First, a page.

This is how I do it for every brew I do. I'd appreciate any comments. My mash pH is usually right around 5.2-5.3 so I think
I'm doing it right. But it seems so simple.
I have the water analysis from the bottled water company that I use.
I go to the spreadsheet
and enter the color of the beer I plan to brew in block B8. Say it's about 6 SRM. That will give a range for my target residual alkalinity in blocks C8/D8 (-49 to +10). Now I can skip the 'target water' blocks.
Then I enter my source water which is Spring water. It's VERY important to use the pulldown menu for 'Alkalinity as CaCO3' if your water report is in 'Bicarbonate' (as mine is).
Ca = 58 ppm
Mg = 4 ppm
Bicarbonate = 140 ppm
Sodium = 5
Chloride = 11
Sulphate = 8
pH = 7.7
Then I enter the dilution rate of Distilled water. Since this is a pretty light brew I know I need to reduce the alkalinity of my water by a lot so I cut it by 80%. I'm just trying to reduce alkalinity here.
Next I enter the total amount of water I intend to use in block C23. This brew will use 8 gallons total mash/sparge water. I enter the total amount because I want to treat the entire volume (mash plus sparge).
Next I enter my target residual alkalinity in block B23 (from the first step...just pick a value between the values in blocks C8/D8). My range is -49 to +10 so I'll pick -20 for this one.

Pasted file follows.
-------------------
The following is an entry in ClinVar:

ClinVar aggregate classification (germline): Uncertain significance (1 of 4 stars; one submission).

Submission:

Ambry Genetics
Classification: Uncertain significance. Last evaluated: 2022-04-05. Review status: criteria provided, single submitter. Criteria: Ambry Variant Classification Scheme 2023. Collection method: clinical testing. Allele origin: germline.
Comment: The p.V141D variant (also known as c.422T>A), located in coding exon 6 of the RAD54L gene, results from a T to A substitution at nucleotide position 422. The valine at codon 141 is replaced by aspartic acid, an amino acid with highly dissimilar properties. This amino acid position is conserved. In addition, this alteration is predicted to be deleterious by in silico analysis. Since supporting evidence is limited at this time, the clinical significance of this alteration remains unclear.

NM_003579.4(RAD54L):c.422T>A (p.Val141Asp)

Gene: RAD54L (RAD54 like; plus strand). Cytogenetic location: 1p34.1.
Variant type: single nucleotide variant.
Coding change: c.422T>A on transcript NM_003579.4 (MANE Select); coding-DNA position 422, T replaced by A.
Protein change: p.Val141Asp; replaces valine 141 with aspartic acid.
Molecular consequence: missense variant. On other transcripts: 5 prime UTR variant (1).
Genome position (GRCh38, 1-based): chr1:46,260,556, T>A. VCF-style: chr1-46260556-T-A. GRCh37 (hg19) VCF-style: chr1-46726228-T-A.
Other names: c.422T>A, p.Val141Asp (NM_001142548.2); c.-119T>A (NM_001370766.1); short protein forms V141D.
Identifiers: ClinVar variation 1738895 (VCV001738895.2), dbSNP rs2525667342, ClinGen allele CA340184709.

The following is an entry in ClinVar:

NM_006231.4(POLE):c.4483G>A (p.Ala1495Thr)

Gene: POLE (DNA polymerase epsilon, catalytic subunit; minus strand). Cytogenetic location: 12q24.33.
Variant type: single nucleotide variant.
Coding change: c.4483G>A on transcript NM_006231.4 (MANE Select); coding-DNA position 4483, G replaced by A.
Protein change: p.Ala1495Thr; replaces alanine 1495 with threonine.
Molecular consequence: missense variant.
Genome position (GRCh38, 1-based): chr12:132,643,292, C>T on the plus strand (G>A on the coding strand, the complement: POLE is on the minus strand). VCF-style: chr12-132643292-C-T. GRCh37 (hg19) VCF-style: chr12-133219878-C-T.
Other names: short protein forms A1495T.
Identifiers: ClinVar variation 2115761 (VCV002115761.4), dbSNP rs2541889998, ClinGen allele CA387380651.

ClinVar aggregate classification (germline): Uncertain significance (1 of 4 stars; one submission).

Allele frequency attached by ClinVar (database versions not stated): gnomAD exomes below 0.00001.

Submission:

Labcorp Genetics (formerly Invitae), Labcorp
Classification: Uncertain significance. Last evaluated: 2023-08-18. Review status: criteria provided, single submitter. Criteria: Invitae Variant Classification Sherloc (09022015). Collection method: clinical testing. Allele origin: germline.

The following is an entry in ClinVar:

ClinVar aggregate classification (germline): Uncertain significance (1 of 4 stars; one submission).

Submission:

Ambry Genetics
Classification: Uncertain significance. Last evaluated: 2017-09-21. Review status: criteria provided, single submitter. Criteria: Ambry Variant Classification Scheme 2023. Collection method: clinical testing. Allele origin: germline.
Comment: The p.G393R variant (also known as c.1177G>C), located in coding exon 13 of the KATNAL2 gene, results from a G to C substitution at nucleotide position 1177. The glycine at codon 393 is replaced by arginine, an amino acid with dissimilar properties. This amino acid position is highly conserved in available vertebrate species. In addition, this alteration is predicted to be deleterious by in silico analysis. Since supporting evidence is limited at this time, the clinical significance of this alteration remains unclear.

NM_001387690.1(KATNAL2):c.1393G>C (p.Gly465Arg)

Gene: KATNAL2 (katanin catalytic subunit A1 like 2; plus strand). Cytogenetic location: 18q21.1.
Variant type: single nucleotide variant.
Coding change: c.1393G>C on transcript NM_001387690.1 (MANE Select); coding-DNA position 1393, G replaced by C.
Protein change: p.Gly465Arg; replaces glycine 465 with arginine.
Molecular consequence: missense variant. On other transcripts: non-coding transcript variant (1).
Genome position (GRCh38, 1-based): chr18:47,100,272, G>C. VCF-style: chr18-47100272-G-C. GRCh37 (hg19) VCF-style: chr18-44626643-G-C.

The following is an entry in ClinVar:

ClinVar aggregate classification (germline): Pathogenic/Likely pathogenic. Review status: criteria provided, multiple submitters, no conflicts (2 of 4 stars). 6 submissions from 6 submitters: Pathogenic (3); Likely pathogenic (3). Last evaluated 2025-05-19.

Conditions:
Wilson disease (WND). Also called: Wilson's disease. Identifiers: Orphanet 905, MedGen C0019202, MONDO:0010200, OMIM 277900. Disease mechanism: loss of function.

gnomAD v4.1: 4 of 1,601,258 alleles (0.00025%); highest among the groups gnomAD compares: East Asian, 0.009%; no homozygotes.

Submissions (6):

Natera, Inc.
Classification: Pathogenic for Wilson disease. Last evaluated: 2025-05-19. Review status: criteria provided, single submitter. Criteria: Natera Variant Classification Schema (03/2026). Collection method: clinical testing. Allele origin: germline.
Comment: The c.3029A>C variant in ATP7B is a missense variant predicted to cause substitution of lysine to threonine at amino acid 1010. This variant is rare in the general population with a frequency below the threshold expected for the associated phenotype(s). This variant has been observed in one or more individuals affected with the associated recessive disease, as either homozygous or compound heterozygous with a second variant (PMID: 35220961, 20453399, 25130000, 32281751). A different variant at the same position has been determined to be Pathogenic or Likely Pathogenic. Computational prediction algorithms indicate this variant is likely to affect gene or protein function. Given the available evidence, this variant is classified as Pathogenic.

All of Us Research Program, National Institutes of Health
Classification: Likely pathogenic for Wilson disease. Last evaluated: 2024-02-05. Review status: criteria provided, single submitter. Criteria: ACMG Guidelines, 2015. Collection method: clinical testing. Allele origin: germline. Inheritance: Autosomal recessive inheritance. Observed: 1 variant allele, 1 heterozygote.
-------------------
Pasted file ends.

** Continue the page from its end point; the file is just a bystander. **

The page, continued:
The stuff in blue on line 23 displays how much of each water to use and what needs to be done to it and a residual alkalinity range.
Then I start plugging in numbers in the Salt Additions. I know I'll need Calcium to acidify the mash and for this brew I want to keep the Chloride:Sulphate ratio @ about 1 (balanced). I also want to add a tiny bit of Magnesium back because the yeast like it and I've cut my Spring water a lot. So I'll need some combination of CaCl, CaSO4, and MgSO4.
A little trial and error and 3g CaCl, 2g CaSO4, and 1g MgSO4 yields a residual alkalinity of -18 which is close enough. The Cl:SO4 ratio is balanced and I've got my Mg back..I'll take it (this is all on line 39). These additions are per 8 gallons
(the volume I entered above).
First thing on brew day is pouring all the water into a big container and treating it.
Looking at it very simplistically, it's essentially a balancing act between Effective Hardness (i.e. Calcium mostly) and Alkalinity. Effective Hardness tends to lower mash pH and Alkalinity raises it. Light brews need low alkalinity but then need some effective hardness to help acidify the mash (so I cut it with distilled and then add some Calcium). Dark brews need alkalinity but not too much hardness (so I add chalk and don't use water that's too hard...mine isn't very hard).